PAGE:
Shaders are a crucial part of computer graphics. A shader (as the name suggests) shades 3d surfaces.


In certain rendering engines such as Renderman, shaders are needed to describe to the renderer what attributes the shaded surface has. Originally shaders had to be programmed and compiled in C or C++ but that is somewhat rarer today. There are very few commercial raytracers that actually require much programming nowadays, but there are still those that reward it. Writing shaders still requires programming though hundreds of shaders are usually already available to the artist. Traditionally, shaders have been divided into several general categories based on what role they play:


Surface Shaders

These are the most commmonly used shaders. They describe the reaction of surfaces to light and tell this information to the rendering engine.


Displacement Shaders

In some computer graphics applications the term displacement shader is synonymous with bump map shader. In others, the two are terms describe different things. Bump mapping refers to a shader that alters the brightness value of pixels on an object depending on the incidence of light sources hitting the object, giving the impression of depth. This is sometimes called a displacement shader. Because this is only a shader, there is no real geometry added, saving CPU time when rendering, but at the cost of realism. Actual displacement maps work differently, by displacing an objects mesh according to the brightness value of a greyscale image. Displacement maps can be used not only to add more realism by changing geometry, they can be a simple solution to easily creating landscapes, hills and mountains.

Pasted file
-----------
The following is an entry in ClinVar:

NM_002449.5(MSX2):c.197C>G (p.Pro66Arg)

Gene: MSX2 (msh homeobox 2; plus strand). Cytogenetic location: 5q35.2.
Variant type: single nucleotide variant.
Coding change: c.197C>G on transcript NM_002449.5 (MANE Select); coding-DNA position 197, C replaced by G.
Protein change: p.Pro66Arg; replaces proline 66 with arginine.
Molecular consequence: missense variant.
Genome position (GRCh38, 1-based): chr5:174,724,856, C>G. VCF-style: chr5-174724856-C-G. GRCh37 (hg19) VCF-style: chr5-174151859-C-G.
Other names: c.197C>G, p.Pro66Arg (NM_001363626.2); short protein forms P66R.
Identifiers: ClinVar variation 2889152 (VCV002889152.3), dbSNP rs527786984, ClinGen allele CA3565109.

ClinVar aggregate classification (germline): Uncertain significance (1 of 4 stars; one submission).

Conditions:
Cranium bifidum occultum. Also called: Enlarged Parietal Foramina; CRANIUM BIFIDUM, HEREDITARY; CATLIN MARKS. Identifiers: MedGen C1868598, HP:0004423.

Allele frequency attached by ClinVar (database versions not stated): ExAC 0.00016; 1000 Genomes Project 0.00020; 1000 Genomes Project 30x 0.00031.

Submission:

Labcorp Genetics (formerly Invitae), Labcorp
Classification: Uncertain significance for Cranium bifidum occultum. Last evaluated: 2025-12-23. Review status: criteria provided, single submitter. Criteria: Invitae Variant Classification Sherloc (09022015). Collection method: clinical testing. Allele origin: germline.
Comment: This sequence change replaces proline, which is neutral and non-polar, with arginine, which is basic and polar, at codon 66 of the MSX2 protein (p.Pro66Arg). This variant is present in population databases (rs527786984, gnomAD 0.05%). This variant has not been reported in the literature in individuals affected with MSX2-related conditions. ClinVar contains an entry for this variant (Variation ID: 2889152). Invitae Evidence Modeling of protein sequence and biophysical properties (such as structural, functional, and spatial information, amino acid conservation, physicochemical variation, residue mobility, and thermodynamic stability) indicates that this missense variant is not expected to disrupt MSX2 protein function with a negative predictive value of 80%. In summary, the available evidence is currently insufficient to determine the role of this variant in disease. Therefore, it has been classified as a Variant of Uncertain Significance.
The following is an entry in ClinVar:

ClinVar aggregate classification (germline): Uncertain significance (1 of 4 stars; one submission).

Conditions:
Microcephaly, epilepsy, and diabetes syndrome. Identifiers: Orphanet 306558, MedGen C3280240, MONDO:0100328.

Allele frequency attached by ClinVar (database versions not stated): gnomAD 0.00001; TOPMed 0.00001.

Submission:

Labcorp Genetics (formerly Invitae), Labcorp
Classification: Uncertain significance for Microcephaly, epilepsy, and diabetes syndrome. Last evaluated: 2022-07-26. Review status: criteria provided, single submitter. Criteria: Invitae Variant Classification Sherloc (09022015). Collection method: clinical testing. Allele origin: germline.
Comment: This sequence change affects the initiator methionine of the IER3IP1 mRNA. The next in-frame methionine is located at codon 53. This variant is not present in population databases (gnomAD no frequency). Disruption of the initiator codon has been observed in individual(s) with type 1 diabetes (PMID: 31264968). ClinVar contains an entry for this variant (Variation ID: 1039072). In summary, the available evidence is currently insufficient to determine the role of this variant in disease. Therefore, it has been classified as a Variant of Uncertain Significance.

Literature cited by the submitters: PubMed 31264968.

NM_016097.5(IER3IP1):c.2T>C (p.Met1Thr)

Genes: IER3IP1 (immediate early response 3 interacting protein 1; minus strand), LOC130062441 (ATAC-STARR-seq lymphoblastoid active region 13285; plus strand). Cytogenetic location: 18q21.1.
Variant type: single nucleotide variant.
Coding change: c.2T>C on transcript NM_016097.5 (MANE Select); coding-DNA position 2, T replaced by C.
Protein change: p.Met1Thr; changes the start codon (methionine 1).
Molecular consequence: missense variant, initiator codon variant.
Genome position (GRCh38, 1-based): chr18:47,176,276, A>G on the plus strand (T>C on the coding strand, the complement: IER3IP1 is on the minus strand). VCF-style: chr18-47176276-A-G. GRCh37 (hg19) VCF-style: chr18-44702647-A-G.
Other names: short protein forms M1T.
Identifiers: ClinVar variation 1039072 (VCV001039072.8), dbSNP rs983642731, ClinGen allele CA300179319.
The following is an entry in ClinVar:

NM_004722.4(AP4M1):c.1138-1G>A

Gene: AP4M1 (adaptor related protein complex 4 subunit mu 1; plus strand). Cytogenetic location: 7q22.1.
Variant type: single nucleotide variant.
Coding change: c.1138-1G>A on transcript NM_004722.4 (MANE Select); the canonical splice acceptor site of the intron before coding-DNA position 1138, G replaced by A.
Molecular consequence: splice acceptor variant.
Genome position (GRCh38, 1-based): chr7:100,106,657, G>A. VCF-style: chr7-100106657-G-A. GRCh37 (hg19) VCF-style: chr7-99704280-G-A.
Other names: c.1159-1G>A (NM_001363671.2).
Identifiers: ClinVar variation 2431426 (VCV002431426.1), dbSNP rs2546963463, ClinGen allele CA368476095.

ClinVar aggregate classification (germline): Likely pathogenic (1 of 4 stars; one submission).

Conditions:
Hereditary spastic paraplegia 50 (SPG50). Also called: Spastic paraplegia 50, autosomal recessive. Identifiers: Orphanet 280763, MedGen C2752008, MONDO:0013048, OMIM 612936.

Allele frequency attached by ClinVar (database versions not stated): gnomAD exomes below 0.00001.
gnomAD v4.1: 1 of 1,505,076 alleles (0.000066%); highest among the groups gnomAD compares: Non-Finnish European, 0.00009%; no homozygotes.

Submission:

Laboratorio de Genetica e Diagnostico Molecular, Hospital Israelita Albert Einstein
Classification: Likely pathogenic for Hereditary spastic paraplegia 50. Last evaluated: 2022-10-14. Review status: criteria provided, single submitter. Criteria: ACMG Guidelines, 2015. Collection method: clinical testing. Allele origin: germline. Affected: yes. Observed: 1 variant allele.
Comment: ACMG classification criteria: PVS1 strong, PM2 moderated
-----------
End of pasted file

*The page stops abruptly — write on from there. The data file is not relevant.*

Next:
Volume Shaders

Volume shaders use complex calculations to alter rays of light when they pass through transparent or translucent mediums, such as smoke, or water. Volume shaders often use complex refractive calculations and usually increase the render time significantly.


Light Shaders

Light shaders describe all attributes of a light source, such as luminosity, colour, distribution and such. There are several advanced light shaders that implement Radiosity and other photorealistic effects.


Imaging Shaders

These make final adjustments to the pixels of the image before they are output. These are comparable to the filters of Adobe Photoshop. Depth of field is an effect implemented through the use of imaging shaders: first, a depth map of the scene is rendered in greyscale, then that image is used as a mask for a blurring effect so that only far away objects seem out of focus.


Shaders are not only used in computer animation. Many graphics processers support shaders in hardware, such as the geForce4 and Radeon 9700 video cards. Even the current generation of video game consoles support shaders in some way, and the XBox has dedicated vertex and pixel shaders built into hardware. Celshading is an example of a shader implemented in realtime, through the use of vector calculations. In the game Jet Grind Radio, a shader is employed that seperates the colours into zones based on their angle of incidence to the light source. Thus the bright areas are contrasted to the darker giving the game an anime like feel to it. Another example of shaders being used to great effectiveness in video games is reflective surfaces, which are quite complex and sometimes difficult to use due to the amount of CPU power required to simulate reflection realistically.

Shad"er (?), n.

One who, or that which, shades.

 

© Webster 1913.

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